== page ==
As Sales Approach $1B, Splunk Makes Its Pitch To The Channel


Printer-friendly version Email this CRN article

Jim Kinney, president and CEO of Indianapolis-based solution provider Kinney Group, makes a bold observation about Splunk, the big data software developer that his company has partnered with for four years.

Splunk and its technology "sure has the feel of being on the front of something gargantuan," Kinney says. "This has the feel of VMware back in '05 or '06."

Splunk, founded in 2003, is hardly a startup. But the developer of operational intelligence software for instantly searching, monitoring and analyzing machine-generated data is getting more attention these days beyond its core IT operations and IT security customer base. Splunk's platform is finding its way into an increasingly broad range of business analytics and big data applications, and the company is positioned to be a key technology player in the nascent Internet of Things arena.

[Related: Splunk Expands Machine-Learning Capabilities Of Its Operational Intelligence Software]

It's also attracting more attention from solution providers as the company, after relying primarily on direct sales for the first decade-plus of its existence, has been ramping up its channel efforts in the last two years.

The channel should take notice. Splunk (whose name comes from the cave exploration term "spelunking") is closing in on $1 billion in annual revenue, having recorded 43 percent sales growth in the first half of fiscal 2017 to $398.7 million. Analysts have put the vendor's total potential market at $46 billion to $58 billion, and observers say the company's sales could hit $5 billion as soon as 2020.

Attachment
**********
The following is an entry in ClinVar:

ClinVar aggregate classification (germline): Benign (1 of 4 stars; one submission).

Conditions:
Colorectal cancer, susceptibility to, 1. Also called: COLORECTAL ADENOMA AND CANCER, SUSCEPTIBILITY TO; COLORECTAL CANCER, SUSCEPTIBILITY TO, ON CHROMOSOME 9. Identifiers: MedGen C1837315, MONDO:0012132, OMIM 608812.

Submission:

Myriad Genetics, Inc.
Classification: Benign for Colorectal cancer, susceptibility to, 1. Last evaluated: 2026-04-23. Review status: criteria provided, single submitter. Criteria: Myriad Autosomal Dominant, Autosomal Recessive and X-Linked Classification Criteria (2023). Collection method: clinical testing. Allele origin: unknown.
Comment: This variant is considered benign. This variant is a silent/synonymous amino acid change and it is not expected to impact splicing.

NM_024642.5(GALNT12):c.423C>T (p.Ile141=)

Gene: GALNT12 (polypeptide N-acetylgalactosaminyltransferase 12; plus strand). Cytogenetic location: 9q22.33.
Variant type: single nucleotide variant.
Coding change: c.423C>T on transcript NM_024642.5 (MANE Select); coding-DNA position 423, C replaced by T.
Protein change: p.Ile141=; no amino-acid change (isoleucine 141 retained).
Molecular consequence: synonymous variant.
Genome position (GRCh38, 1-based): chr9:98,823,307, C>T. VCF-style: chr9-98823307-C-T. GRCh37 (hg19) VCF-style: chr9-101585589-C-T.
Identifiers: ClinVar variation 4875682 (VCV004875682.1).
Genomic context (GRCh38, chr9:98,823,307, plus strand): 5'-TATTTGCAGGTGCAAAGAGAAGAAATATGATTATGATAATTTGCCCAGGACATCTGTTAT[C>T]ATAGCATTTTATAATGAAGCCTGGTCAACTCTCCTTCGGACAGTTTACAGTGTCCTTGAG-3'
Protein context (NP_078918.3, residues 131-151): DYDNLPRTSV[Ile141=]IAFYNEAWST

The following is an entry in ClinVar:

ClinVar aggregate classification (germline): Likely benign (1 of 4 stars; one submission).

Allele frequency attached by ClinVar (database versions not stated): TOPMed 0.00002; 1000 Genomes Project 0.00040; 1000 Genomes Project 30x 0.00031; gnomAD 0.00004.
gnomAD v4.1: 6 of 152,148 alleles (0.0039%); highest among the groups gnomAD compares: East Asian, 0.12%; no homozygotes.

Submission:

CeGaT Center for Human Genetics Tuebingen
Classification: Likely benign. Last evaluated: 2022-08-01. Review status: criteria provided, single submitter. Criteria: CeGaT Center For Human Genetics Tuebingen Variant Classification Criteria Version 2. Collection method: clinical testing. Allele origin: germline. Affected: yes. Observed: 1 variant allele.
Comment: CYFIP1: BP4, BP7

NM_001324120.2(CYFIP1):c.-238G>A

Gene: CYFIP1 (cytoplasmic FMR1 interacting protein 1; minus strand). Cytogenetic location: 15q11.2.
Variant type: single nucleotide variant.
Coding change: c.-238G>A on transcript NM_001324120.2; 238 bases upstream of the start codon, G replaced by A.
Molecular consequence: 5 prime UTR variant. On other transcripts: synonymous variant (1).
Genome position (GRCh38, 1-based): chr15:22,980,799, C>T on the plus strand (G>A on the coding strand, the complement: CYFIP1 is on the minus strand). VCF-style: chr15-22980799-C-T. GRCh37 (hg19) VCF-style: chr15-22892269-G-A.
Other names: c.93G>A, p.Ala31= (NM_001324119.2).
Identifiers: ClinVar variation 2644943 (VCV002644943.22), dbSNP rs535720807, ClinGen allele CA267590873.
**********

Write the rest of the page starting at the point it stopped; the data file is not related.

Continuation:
The San Francisco-based company's customer base grew from approximately 10,000 as of July 31, 2015, to more than 12,000 on July 31 of this year, according to a recent filing with the U.S. Securities and Exchange Commission.

CEO Doug Merritt, speaking at Splunk's .conf2016 customer and partner event in Orlando late last month, said he thinks "at least half" of the company's sales should ultimately go through the channel.

"When I walked in we were [following] a more direct-centric model," said Merritt, who joined Splunk in May 2014 as senior vice president of field operations and was named the president and CEO in November 2015. "I came in the door jumping up and down about the channel, about partners in general. It felt like an opportunity for growth for us."

Merritt, both at .conf2016 and in an exclusive interview with CRN, acknowledged that Splunk was slow to leverage the channel. "Splunk has been difficult for people to understand," he said, and recruiting resellers is a challenge "when you're an early pioneer, and you're evangelizing a new [technology] category.

Splunk does not disclose what percentage of its sales go through the channel today or how many channel partners it works with. The recent SEC filing, for the company's second fiscal quarter ended July 31, said the company "expect[s] that sales through channel partners in all regions will continue to grow as a portion of our revenues for the foreseeable future."


Printer-friendly version Email this CRN article